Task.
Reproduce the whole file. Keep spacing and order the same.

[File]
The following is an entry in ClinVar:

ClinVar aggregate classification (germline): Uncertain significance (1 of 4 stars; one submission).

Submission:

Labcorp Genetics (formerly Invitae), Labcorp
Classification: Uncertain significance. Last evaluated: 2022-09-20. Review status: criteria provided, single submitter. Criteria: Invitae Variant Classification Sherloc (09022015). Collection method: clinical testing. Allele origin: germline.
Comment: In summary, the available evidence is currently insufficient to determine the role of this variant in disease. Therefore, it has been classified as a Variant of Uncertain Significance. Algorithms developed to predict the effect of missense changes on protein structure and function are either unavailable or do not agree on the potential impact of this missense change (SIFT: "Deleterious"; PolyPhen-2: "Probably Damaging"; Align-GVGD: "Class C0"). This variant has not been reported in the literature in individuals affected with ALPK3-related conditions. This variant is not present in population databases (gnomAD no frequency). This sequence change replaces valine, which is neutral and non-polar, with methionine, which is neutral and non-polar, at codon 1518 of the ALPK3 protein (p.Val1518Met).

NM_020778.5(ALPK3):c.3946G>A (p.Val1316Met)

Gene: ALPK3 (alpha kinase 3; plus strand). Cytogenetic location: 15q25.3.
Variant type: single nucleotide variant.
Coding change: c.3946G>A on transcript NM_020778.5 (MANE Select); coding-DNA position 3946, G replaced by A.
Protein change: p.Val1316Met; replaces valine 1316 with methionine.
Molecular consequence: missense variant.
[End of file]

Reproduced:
The following is an entry in ClinVar:

ClinVar aggregate classification (germline): Uncertain significance (1 of 4 stars; one submission).

Submission:

Labcorp Genetics (formerly Invitae), Labcorp
Classification: Uncertain significance. Last evaluated: 2022-09-20. Review status: criteria provided, single submitter. Criteria: Invitae Variant Classification Sherloc (09022015). Collection method: clinical testing. Allele origin: germline.
Comment: In summary, the available evidence is currently insufficient to determine the role of this variant in disease. Therefore, it has been classified as a Variant of Uncertain Significance. Algorithms developed to predict the effect of missense changes on protein structure and function are either unavailable or do not agree on the potential impact of this missense change (SIFT: "Deleterious"; PolyPhen-2: "Probably Damaging"; Align-GVGD: "Class C0"). This variant has not been reported in the literature in individuals affected with ALPK3-related conditions. This variant is not present in population databases (gnomAD no frequency). This sequence change replaces valine, which is neutral and non-polar, with methionine, which is neutral and non-polar, at codon 1518 of the ALPK3 protein (p.Val1518Met).

NM_020778.5(ALPK3):c.3946G>A (p.Val1316Met)

Gene: ALPK3 (alpha kinase 3; plus strand). Cytogenetic location: 15q25.3.
Variant type: single nucleotide variant.
Coding change: c.3946G>A on transcript NM_020778.5 (MANE Select); coding-DNA position 3946, G replaced by A.
Protein change: p.Val1316Met; replaces valine 1316 with methionine.
Molecular consequence: missense variant.